With amazing names like ǂXóõ, ǂHõã and !Kung, you know there has to be something special about these languages before you even hear them. Listen to this short lesson in the South African language of Xhosa to get an idea of what it is (if you want to throw yourself in at the deep end, skip to 1:27):
Yes – that is really how they sound. Although clicks are often used in isolation in English to express disapproval (‘tut tut’) and to get horses to go faster, a click language requires you to make these noises as part of a word. (Written down, different types of click are represented by different characters, such as ‘!’ or ‘ǂ’.) The result is a large variety of possible sounds – ǂXóõ, for instance, has 43 consonants with clicks alone!
Unpronounceable though they may be, there are a number of click languages widely spoken in southern Africa. Around 7.9 million people speak Xhosa (including Nelson Mandela) – that’s around 18% of the South African population. That is in contrast, however, to another click language, N|uu, which only has about 10 remaining speakers (of whom Nelson Mandela is not one). For years, linguists were unable to even work out what sounds speakers of N|uu were making. That is, until they devised this ultrasonic apparatus to measure the position of the tongue:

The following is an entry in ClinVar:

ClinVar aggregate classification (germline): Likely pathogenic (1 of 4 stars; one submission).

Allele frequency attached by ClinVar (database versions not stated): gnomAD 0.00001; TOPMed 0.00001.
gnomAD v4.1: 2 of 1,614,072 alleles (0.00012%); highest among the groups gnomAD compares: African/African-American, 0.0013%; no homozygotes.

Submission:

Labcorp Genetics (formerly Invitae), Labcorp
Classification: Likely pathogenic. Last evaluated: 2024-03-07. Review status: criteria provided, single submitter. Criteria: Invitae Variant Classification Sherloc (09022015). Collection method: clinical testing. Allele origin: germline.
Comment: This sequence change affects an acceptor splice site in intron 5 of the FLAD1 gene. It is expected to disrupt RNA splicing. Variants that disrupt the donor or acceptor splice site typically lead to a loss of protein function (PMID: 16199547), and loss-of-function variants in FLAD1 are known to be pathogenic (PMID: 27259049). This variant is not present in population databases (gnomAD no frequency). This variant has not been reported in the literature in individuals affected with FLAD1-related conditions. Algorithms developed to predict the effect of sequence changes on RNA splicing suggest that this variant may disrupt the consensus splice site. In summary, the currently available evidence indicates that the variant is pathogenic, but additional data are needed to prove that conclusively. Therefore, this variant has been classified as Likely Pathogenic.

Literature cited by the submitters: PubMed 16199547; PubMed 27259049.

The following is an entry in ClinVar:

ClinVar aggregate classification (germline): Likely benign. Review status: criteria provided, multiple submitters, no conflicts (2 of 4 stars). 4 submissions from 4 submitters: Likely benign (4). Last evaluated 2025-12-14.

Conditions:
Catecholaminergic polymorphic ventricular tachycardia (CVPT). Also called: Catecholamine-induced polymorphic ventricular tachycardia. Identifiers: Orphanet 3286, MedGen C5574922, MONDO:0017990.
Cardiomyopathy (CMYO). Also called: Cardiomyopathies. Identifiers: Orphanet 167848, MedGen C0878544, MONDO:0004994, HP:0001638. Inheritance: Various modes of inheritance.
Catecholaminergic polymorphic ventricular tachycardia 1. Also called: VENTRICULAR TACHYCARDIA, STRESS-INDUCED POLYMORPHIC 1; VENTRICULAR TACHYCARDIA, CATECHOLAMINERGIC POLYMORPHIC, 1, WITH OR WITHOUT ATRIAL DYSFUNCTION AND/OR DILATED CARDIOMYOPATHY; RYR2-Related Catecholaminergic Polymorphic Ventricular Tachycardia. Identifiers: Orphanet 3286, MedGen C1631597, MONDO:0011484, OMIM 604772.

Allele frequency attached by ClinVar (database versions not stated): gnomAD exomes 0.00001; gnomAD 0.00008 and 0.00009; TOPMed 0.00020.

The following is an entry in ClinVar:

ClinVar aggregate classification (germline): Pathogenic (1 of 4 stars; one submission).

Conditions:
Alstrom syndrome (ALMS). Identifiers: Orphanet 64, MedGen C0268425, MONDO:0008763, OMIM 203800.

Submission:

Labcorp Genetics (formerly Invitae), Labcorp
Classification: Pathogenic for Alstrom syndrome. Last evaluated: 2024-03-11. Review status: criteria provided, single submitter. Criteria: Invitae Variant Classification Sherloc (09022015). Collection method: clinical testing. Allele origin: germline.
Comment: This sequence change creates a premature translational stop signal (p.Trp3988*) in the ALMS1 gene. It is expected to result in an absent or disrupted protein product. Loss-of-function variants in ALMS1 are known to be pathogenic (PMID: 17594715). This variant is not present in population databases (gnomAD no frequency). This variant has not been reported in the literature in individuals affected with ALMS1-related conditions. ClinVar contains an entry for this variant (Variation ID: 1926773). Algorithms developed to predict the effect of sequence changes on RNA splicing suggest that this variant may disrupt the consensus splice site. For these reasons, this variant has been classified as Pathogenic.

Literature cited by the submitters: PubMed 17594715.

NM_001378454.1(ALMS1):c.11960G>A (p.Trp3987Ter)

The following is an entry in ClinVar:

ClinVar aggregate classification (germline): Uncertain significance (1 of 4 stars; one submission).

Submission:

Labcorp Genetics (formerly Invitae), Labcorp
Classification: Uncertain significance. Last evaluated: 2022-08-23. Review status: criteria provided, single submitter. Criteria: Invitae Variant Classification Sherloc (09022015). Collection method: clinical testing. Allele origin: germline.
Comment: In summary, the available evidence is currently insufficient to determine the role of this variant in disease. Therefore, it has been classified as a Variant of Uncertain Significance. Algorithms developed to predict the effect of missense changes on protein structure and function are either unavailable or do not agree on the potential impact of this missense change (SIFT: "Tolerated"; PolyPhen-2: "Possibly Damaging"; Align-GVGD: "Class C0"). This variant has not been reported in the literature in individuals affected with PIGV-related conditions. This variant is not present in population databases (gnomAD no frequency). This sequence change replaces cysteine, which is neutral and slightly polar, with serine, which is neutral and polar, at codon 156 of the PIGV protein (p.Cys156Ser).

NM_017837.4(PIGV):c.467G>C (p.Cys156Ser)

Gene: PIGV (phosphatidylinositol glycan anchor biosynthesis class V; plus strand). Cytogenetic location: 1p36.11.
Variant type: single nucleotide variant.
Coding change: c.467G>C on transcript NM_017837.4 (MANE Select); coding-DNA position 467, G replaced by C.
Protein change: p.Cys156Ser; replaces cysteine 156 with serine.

As such amazing languages die out, we lose perhaps our closest connection to the sounds of the earliest human communication. But Xhosa, at least, is adamantly part of modern South Africa. Nothing illustrates that better than a bit of Xhosa rap (there’s a good bit of clicking at 2:05 and 3:48):
If you’re surprised to hear a click language in popular music, you obviously haven’t heard Click Song by Miriam Makeba, performed here in 1966:
What some more? Have a look at another amazing language.